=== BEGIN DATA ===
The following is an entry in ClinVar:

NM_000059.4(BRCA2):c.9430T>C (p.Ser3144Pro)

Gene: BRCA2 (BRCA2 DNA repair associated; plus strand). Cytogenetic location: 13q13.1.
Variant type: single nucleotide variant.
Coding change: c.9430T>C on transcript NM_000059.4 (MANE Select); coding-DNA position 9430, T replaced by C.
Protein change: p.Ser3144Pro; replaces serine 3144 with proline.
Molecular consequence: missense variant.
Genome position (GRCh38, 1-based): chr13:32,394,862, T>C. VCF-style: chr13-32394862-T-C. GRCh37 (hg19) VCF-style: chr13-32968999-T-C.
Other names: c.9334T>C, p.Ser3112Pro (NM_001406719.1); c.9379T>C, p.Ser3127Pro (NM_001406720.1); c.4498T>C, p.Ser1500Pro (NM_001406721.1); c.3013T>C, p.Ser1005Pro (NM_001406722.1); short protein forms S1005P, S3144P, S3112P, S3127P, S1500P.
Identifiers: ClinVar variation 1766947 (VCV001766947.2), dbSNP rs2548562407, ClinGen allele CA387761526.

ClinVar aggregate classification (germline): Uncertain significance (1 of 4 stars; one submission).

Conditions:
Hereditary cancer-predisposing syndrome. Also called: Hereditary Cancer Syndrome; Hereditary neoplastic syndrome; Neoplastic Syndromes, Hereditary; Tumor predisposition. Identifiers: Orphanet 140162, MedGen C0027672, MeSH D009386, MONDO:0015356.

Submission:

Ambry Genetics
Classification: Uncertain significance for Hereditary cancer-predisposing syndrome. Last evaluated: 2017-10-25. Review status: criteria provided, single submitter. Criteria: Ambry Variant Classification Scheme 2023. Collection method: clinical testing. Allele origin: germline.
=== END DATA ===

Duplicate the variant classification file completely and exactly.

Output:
The following is an entry in ClinVar:

NM_000059.4(BRCA2):c.9430T>C (p.Ser3144Pro)

Gene: BRCA2 (BRCA2 DNA repair associated; plus strand). Cytogenetic location: 13q13.1.
Variant type: single nucleotide variant.
Coding change: c.9430T>C on transcript NM_000059.4 (MANE Select); coding-DNA position 9430, T replaced by C.
Protein change: p.Ser3144Pro; replaces serine 3144 with proline.
Molecular consequence: missense variant.
Genome position (GRCh38, 1-based): chr13:32,394,862, T>C. VCF-style: chr13-32394862-T-C. GRCh37 (hg19) VCF-style: chr13-32968999-T-C.
Other names: c.9334T>C, p.Ser3112Pro (NM_001406719.1); c.9379T>C, p.Ser3127Pro (NM_001406720.1); c.4498T>C, p.Ser1500Pro (NM_001406721.1); c.3013T>C, p.Ser1005Pro (NM_001406722.1); short protein forms S1005P, S3144P, S3112P, S3127P, S1500P.
Identifiers: ClinVar variation 1766947 (VCV001766947.2), dbSNP rs2548562407, ClinGen allele CA387761526.

ClinVar aggregate classification (germline): Uncertain significance (1 of 4 stars; one submission).

Conditions:
Hereditary cancer-predisposing syndrome. Also called: Hereditary Cancer Syndrome; Hereditary neoplastic syndrome; Neoplastic Syndromes, Hereditary; Tumor predisposition. Identifiers: Orphanet 140162, MedGen C0027672, MeSH D009386, MONDO:0015356.

Submission:

Ambry Genetics
Classification: Uncertain significance for Hereditary cancer-predisposing syndrome. Last evaluated: 2017-10-25. Review status: criteria provided, single submitter. Criteria: Ambry Variant Classification Scheme 2023. Collection method: clinical testing. Allele origin: germline.